What is a derecho?

The swath of straight-line wind damage must cover a distance of at least 400 miles

A cluster of thunderstorms that produces destructive wind gusts for hundreds of miles and can impact millions of people is known as a derecho.

For meteorologists to classify a windstorm as a derecho – from the Spanish word for "straight" – the swath of straight-line wind damage it causes must cover a distance of at least 400 miles and include wind gusts over 58 mph along most of its path, as well as several, well-separated 75-mph or higher gusts, according to NOAA's Storm Prediction Center.

Derechos can occur at any time of the year but are more common when a clash of air masses happens during the spring and summer.

The damaging-wind events vary in size, but it is not uncommon for winds to exceed more than 100 mph and produce tornado-like destruction for several hundred miles.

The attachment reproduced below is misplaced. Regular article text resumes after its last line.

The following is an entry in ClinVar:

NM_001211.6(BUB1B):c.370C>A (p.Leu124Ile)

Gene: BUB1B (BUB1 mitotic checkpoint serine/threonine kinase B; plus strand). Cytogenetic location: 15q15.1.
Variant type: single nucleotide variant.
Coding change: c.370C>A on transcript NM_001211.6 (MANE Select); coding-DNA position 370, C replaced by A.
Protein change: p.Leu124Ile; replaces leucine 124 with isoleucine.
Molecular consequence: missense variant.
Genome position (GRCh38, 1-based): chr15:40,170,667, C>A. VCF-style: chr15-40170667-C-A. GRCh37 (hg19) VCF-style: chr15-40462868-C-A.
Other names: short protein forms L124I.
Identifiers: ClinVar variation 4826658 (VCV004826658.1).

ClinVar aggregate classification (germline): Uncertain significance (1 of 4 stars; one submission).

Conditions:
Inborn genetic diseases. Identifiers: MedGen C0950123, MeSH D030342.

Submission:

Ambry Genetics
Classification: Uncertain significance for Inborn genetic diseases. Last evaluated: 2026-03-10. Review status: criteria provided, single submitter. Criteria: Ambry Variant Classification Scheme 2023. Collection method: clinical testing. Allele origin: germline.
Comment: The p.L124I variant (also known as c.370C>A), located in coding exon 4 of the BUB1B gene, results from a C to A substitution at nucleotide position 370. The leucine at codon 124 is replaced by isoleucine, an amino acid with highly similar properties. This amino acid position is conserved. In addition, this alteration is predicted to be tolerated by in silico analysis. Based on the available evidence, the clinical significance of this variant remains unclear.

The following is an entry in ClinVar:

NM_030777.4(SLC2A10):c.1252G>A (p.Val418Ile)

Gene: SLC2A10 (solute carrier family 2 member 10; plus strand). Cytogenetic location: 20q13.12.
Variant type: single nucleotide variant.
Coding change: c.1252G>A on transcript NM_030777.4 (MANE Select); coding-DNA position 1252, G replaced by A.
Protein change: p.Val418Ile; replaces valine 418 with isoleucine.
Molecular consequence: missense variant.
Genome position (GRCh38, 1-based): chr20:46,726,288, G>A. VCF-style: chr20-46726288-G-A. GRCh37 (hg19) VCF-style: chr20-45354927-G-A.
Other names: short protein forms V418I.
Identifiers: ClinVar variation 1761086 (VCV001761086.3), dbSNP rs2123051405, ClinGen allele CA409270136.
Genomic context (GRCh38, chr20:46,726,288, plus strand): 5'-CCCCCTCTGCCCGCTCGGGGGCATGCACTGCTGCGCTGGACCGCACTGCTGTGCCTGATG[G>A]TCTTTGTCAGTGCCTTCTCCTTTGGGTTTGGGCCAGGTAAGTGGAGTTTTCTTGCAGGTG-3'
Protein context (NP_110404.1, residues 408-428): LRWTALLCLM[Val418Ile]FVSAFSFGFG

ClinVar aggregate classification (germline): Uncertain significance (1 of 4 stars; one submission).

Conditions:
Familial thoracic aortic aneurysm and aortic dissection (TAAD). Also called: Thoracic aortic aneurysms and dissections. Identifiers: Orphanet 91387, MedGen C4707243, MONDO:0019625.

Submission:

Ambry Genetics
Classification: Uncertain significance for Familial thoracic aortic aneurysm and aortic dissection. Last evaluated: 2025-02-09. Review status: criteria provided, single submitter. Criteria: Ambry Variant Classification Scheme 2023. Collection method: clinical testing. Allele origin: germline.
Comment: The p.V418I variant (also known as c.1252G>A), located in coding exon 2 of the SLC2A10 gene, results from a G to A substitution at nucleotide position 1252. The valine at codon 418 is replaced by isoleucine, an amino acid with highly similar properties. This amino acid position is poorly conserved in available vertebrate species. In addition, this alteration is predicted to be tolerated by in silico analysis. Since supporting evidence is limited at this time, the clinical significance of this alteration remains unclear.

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One of the most significant derecho events in U.S. history occurred throughout much of the Midwest during the summer of 2020.

During the event, winds gusted upward of 140 mph, causing more than $7.5 billion in damage.

If you are in the path of a high-wind event such as a derecho, it is advised that you get indoors and move away from windows and doors.

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